There is a substantial new investment in our entertainment precinct, which I mentioned previously. The budget has been a major achievement. I sent a message to the Treasurer to congratulate him on what I think is an outstanding effort. This was not a situation where we inherited rivers of gold—quite the opposite. I heard some of the ravings of the member for Nicklin earlier. I was astonished—in fact, disbelief would be a better expression—that anybody having even the most casual look at a state with a projected debt at the time of over $80 billion, with debt per person rampantly ahead of every other state and an interest bill of $4 billion per annum could not see that that situation was unsustainable. I think they would be blinded by some sort of political bias.
I am delighted that the Premier and the Treasurer have had the courage to put forward to the people of Queensland a plan in relation to assets, getting debt under control and moving Queensland forward. I have listened to some dreadful presentations from the other side here tonight which all managed to ignore one thing: that the Labor government went to an election and said, `Queensland Rail not for sale, no asset sales,' when they knew within days they were going to do that.
This is a whole different ball game. Anybody who wants to try to pretend it is similar is kidding themselves and their constituents. In this case it is a very detailed plan. It is put forward ahead of elections. There has been extensive consultation with the community. The reasons why we have been left in this situation have been made clear to people. Let's be honest; no-one wants to make a hard decision. I do not think that this government or any other government wants to go out and make decisions which are going to be controversial or politically different. In actual fact, if honourable members look back they will see that the best governments that we have had, federal or state, are the ones that have been willing to say there is a problem that has to be dealt with. We should never forget that someone like John Howard had the courage to take the GST to an election despite what happened in 1993. Not only did he take it to an election, but he actually got a mandate so that when he introduced the GST it was legitimate.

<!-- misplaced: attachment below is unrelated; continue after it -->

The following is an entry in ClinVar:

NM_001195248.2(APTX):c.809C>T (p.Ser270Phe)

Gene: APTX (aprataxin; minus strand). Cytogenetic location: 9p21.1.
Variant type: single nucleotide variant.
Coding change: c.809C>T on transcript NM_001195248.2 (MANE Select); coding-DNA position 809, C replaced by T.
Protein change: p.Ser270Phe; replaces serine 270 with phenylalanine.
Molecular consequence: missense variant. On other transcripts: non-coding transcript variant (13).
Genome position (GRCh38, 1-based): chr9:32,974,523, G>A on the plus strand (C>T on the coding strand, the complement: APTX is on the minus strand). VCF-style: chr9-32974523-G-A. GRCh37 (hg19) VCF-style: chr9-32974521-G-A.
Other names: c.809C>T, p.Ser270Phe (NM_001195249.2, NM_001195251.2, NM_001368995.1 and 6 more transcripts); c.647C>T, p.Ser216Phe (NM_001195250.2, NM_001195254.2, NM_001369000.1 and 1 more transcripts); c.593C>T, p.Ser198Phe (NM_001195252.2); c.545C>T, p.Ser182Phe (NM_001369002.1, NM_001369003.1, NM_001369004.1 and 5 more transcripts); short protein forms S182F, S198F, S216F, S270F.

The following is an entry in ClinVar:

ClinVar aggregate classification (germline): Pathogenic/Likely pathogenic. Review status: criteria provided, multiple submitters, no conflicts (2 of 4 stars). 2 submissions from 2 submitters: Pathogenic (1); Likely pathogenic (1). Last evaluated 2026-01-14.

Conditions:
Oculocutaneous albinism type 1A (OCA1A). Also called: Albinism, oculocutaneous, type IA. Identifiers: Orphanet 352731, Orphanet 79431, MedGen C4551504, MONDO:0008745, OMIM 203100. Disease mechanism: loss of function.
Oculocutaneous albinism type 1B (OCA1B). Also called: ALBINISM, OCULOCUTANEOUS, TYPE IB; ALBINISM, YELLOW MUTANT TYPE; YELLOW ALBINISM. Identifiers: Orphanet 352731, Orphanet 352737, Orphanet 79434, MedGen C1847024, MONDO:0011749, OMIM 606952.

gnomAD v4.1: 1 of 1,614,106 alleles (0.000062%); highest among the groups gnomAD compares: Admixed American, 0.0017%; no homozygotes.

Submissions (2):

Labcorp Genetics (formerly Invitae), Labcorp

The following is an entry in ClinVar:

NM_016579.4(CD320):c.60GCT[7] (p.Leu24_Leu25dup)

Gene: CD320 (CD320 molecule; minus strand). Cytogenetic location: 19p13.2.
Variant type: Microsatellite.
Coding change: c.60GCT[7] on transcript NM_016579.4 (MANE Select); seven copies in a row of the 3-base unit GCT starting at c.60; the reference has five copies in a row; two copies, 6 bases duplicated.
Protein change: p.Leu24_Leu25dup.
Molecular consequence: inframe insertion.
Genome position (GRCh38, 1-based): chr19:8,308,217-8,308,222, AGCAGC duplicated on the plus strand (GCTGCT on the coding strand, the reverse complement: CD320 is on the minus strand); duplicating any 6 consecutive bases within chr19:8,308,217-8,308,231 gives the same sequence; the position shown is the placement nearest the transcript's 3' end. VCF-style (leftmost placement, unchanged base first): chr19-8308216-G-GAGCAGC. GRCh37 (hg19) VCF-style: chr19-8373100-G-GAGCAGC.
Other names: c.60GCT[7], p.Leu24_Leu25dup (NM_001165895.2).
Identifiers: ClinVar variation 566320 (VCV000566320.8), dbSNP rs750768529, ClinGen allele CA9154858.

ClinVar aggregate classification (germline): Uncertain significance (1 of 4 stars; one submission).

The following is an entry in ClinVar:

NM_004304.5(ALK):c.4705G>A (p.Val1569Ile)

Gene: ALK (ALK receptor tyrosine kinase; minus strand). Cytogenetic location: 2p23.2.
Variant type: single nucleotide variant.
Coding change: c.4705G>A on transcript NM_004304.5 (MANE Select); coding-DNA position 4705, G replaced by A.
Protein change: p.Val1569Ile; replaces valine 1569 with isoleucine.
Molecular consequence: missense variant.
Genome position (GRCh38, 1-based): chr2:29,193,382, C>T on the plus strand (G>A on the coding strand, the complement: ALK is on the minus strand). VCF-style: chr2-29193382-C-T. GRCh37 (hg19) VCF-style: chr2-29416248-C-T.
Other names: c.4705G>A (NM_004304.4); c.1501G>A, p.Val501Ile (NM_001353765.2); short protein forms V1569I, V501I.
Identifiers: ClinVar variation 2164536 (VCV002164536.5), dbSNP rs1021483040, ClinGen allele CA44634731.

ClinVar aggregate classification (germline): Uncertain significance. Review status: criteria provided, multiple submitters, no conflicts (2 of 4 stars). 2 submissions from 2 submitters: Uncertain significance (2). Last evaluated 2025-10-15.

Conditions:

Mr Wellington: Bruce, he was a statesman. He was a man for the time.
Dr FLEGG: I am glad to hear the member for Nicklin praising former Prime Minister Howard.
Mr Wellington: He had respect and admiration.